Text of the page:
He helped bring the Colts to Indianapolis. He’s defended corporate and sports titans. So how did personal injury law become the highlight of David Tittle’s career?
Published in 2006 Indiana Super Lawyers magazine
on February 14, 2006
Updated on October 5, 2016
David Tittle has built a solid reputation representing some of the biggest players in American business, including Thomson Multimedia and Philip Morris — and, lest it be forgotten, that career-changing 1984 case involving the Indianapolis Colts, 15 Mayflower moving vans and an inter-city war over eminent domain. But if you ask about the highlight of his career, Tittle’s response is immediate, and has nothing to do with any corporate or sports titans.
“It must have been 20 years ago,” says Tittle, 63. “I represented a young woman who lost her husband and baby in a horrendous accident involving a head-on collision with a semi-truck. They literally died in her arms in this crushed automobile.” She sued the freight hauler, and Tittle secured an out-of-court settlement that remains confidential. “It was a very emotional case,” he recalls. “It was a very satisfying situation to be given the responsibility to represent someone who lost their family in a horrific accident that shouldn’t have happened.”
Don’t get Tittle wrong. As a business litigator, this partner at Indianapolis’ Bingham McHale has helped several Fortune 500 companies maneuver through complex and challenging legal waters, and that is great, satisfying work. “But representing somebody like that [woman] is what it is all about,” he says. “She became a friend after that and we’ve kept in contact. I don’t think a month or a week goes by when I don’t think of that case.”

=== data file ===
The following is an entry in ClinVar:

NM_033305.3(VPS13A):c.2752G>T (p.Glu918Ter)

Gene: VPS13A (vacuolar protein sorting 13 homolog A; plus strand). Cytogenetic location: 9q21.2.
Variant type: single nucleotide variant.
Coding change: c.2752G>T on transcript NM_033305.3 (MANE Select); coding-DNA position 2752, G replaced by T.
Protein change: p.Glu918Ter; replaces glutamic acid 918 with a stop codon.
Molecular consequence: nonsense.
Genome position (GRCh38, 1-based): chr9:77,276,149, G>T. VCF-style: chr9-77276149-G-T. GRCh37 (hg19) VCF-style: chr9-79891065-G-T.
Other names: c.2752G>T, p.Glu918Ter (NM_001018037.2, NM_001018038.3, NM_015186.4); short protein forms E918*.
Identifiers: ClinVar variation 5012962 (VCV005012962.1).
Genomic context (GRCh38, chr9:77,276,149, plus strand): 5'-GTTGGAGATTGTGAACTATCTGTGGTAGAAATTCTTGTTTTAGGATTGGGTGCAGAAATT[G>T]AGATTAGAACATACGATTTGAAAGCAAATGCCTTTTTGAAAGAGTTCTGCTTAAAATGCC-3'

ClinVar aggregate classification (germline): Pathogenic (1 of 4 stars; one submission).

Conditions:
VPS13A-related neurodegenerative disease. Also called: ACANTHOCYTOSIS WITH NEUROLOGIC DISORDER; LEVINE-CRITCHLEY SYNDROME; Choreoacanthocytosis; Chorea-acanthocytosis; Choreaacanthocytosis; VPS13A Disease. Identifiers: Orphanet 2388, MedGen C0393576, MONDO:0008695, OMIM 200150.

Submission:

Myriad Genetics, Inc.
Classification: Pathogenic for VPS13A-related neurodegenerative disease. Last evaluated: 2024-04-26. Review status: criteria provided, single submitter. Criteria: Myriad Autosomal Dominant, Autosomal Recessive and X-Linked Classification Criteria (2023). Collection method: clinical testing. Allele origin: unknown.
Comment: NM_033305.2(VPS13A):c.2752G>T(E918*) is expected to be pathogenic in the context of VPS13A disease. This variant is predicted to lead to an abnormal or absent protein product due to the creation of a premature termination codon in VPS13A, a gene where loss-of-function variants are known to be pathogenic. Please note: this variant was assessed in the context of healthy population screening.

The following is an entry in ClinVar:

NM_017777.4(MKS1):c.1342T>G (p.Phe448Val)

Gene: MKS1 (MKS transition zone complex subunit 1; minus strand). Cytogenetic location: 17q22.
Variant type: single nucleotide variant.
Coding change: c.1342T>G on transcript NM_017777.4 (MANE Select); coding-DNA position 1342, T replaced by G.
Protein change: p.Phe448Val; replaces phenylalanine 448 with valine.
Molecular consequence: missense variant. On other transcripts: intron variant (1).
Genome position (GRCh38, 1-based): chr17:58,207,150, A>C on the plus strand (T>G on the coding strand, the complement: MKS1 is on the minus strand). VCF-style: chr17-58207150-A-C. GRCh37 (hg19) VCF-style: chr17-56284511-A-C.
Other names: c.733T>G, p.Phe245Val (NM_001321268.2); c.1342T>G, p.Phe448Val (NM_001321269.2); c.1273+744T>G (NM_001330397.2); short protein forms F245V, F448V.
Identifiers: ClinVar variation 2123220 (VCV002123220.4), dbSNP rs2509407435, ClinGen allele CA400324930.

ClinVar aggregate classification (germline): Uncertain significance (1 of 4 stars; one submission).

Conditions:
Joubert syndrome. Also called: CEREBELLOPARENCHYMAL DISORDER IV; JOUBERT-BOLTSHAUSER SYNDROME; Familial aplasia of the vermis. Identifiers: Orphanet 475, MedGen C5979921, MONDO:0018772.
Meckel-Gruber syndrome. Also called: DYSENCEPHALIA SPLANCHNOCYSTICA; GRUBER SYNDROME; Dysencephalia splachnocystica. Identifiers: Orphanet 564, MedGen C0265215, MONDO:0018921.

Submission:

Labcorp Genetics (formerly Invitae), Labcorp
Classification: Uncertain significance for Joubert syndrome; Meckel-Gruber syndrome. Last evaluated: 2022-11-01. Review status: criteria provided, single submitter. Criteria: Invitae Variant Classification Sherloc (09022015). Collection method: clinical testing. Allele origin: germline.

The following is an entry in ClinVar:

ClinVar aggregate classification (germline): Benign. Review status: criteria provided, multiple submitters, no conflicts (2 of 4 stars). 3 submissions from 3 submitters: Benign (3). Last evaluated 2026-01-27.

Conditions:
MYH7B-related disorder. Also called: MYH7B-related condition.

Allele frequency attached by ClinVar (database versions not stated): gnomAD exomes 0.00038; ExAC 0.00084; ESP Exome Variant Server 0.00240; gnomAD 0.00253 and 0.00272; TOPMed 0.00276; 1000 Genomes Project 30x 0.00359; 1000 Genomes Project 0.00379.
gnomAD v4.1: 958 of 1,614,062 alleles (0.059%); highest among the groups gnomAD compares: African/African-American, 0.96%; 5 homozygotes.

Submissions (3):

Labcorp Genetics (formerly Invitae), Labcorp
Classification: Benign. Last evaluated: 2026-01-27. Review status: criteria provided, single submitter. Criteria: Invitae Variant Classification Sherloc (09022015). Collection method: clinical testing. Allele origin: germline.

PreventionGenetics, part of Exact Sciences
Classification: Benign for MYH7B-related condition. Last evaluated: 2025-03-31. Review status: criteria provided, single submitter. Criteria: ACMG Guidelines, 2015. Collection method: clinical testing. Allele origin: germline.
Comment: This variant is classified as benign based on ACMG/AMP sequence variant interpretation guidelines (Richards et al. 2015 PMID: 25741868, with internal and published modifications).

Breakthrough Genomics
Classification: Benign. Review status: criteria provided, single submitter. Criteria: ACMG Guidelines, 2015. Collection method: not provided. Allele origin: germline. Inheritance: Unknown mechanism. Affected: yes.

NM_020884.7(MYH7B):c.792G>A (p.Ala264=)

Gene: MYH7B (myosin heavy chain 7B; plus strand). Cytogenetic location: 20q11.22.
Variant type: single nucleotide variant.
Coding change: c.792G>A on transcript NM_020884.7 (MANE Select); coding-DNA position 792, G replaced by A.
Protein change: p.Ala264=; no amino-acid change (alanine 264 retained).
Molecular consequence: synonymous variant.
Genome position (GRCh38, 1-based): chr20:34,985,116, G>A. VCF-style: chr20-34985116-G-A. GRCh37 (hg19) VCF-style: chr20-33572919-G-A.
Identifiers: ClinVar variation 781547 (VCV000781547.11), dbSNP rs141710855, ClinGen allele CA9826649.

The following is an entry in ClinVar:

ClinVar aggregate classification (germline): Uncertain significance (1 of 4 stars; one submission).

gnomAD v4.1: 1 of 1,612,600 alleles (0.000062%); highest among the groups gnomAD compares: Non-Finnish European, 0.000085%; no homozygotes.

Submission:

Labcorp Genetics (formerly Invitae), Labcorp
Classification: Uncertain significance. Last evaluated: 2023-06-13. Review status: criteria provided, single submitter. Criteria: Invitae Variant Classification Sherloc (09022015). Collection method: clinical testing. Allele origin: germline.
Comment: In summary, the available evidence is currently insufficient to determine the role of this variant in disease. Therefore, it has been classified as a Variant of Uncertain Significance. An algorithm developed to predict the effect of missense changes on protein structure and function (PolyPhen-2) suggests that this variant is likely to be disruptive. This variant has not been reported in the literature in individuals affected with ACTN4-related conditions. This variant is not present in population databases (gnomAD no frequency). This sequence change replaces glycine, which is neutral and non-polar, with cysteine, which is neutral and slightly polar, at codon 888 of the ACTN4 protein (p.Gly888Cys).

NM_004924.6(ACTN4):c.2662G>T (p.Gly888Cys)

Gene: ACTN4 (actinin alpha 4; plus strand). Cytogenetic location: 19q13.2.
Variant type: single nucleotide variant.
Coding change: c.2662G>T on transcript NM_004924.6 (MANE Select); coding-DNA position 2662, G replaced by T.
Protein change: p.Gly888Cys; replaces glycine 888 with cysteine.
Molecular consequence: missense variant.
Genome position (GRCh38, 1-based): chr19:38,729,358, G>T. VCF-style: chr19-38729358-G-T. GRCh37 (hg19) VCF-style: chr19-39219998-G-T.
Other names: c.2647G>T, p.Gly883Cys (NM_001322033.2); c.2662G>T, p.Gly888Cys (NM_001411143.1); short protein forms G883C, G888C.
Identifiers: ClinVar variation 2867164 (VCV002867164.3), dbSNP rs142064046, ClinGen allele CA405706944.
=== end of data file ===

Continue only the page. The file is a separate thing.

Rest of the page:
Colleagues use a lot of different superlatives — “premier” and “elite” chief among them — to describe Tittle, and they all say he’s kept his head. “He is not an arrogant lawyer by any stretch of the imagination,” says Chris Byron, a fellow commercial litigator with Byron, Gerber, Petri & Kalb in suburban St. Louis, who has worked with Tittle on a number of cases. “He has got all of the skill that any other premier lawyer would have, without the arrogance. And I think that goes a long way.”
Tittle’s salt-of-the-earth nature stems from his upbringing in Gary. “I grew up in a steel town,” he says. “About the third time you get punched in the mouth by some guy with a switchblade, that humbles you.”
His family ran a small business; what started out as a local meat market eventually expanded to several area food stores. Tittle spent much of his childhood working for his father. “I grew up packing groceries, with my dad telling me, ‘Look, you’re going to go to college, and we’re going to get you out of this steel town,’” he says.
“You’re perfectly welcome to stay in the business,” his father told him, “but I don’t recommend it.”
The words were prophetic. The family business folded while Tittle was away attending Indiana University–Bloomington. There, Tittle earned an undergraduate business degree before hauling in his J.D. with the class of ’67.